Happy birthday, Mum

Not many women live their lives in virtual obscurity, as far as the wider world is concerned, and yet have such a true impact on their future.  A mother is a very special person, as I’m sure most people will agree, but to have laid such firm foundations for two generations (so far) is not something that can be overlooked.

Coming from an immigrant family, she arrived in England as a toddler over ten years before the start of World War II.  She grew up in the English education system which she hated, until one teacher gave her a love of history.  She lost her mother whilst she was still in her teens and her father when she was still in her early twenties, being effectively brought up by a maiden aunt.  She lost close members of her family in the Holocaust.  She made her own way in employment and lived on her own for many years.

She and her aunt were on the verge of emigrating to Australia – they had the papers ready – when she met Dad.  If ever there was a story of love at first sight, this was it.  She actually told someone that, if she didn’t marry this one, she would never marry.  I’m sure she meant it.  On Dad’s part, he felt exactly the same and the story could only have had one end.  Mum and her aunt didn’t go to Australia and I am the living proof.

Her own life – early loss of a mother, fending for herself to some extent, caring for a dying father – could have made her such a very different person, full of hate and bitterness.  However, it all strengthened her and she was a woman of high morals and principles.  This didn’t stop her from also being compassionate and understanding.

Her legacy is a far-reaching one.  As children, we were given a good, solid grounding in how you treated people and life in general:

  • See the best in them unless provided with evidence to the contrary.  It was not often seen but you really did not want to get on her wrong side!
  • Work for what you want – nothing actually comes free.
  • Plan – surprises aren’t all good.
  • Be faithful – friendship is a two-way arrangement.
  • Everyone deserves your respect – I know that, between my sister and I, we have raised three old-fashioned (in the best way) gentlemen and a formidable woman, and the fact is often remarked upon.
  • We all deserve the same chances.

Thank you, Mum, for being who you were and for helping us to forge our futures.  Happy Birthday.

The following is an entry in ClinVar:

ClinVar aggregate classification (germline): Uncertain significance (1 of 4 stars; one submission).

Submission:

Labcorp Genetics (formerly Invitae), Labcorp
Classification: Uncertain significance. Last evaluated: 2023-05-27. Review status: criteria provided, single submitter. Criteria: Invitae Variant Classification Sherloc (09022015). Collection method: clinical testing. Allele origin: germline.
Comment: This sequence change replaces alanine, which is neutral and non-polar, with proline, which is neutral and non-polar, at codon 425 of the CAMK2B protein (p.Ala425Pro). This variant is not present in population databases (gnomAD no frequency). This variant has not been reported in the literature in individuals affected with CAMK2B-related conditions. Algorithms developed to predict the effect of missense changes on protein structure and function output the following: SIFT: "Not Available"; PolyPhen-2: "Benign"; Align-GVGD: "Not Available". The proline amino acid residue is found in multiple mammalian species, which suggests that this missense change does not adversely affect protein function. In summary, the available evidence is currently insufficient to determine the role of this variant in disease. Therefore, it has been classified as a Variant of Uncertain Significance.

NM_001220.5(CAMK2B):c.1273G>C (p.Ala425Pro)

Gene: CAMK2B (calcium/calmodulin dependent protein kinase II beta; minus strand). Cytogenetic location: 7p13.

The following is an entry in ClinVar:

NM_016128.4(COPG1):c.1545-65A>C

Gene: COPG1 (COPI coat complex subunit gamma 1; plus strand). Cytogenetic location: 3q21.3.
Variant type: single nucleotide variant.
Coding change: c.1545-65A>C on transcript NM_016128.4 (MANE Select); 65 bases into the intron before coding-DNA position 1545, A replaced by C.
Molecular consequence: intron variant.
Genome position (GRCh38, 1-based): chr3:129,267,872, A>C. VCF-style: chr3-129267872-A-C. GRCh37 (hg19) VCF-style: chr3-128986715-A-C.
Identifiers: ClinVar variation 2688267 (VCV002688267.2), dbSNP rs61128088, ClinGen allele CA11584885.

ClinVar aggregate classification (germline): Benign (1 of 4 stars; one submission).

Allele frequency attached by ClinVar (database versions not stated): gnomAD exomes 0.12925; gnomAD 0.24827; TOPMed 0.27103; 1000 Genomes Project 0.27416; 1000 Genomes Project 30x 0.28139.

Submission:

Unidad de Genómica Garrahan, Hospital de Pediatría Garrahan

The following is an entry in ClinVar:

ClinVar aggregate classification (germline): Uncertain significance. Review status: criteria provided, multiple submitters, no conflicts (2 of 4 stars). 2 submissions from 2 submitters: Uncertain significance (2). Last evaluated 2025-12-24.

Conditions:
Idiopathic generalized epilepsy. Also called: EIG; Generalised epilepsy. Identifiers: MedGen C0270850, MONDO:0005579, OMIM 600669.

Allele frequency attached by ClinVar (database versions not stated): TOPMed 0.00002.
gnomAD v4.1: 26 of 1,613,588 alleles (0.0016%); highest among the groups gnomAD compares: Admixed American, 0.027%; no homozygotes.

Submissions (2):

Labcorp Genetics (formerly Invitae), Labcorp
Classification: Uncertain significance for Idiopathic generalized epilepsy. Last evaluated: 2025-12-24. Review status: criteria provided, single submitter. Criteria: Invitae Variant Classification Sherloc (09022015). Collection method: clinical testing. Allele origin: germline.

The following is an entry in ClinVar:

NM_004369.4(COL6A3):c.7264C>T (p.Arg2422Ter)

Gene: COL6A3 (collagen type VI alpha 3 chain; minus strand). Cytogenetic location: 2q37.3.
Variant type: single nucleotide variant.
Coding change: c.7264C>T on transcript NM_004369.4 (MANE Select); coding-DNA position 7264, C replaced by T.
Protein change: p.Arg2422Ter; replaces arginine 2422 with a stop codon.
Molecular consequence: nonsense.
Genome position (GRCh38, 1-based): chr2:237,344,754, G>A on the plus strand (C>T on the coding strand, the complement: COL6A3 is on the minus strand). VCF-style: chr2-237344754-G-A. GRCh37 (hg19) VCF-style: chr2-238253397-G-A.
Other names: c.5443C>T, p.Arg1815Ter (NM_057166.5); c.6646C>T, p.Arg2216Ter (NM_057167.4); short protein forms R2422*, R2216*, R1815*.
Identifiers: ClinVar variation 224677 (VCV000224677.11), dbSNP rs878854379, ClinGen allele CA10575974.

IMG_5410mumyoung2

I am probably about to be controversial

I’m confused. Headline this morning on the BBC New site – “Fire brigades ‘must do more to improve racial diversity’ – minister”.
Whilst I am all in favour of giving anyone and everyone the chance  to reach their potential, surely this area of work – like any other, should be based on suitability for the job. I also wonder how a campaign would be run – would the job centres latch on to someone from a ‘minority group’ thinking “Ooo, here’s a possible!” and ask them if they would like to join the fire service? What should happen, in this as in all areas of employment, is that the same tests and checks should be applied to all applicants and may the best ‘person’ for the job win. Kinda like ‘The Voice’ where, in the Blind Auditions, the only thing the ‘Coaches’ know about contestants is their voices. I was under the impression that all anyone really wanted was equality and the opportunity to do a job well but what do I know.

That one colleague …

I recently heard of a newly appointed member of an office staff, who resigned only a couple of weeks after starting work.  It wasn’t the workload or that the job didn’t match the advertised description.  It wasn’t the hours or the rate of pay.  It was one other person in the establishment, who made her life so awful in that short time that she couldn’t stay, regardless of any other good aspects of the job.

We’ve all been there.  We’ve all had a job that would have been perfect if not for that one colleague, who had an over-inflated sense of their own importance.  We’ve all felt the frustration of knowing what was the right thing to do but being thwarted at every turn by one person, who seemed to have sway over the final decision makers.  We’ve all seen more than one of our colleagues feeling the same way but equally impotent.  It’s not an easy situation to resolve and no blame should be laid at the feet of those too insecure or lacking in self-confidence to stand their ground.  It’s harder if the difficult person is longer established, even if your position is senior.

At some point, this situation will ex – or im – plode.  This will not be good for anyone at the point of ignition but it will ultimately clear the air.  It may result in someone leaving – it should be the catalyst, but that isn’t a given.  However, someone – the senior manager for preference – needs to be strong.

headinhands

Leaving work has opened many new horizons.  More time to do things during the week without rushing it all; more energy to do those things; less watching the clock and the calendar.  Above all, however, there is ‘not having to cope with work politics’.  In the most cordial and friendly of environments, there is always someone who thinks they can rule the roost, even if they aren’t the chief chicken.  I wish it was simple to take that stand, but it isn’t.  We can only hope that someone will have enough before it is too late.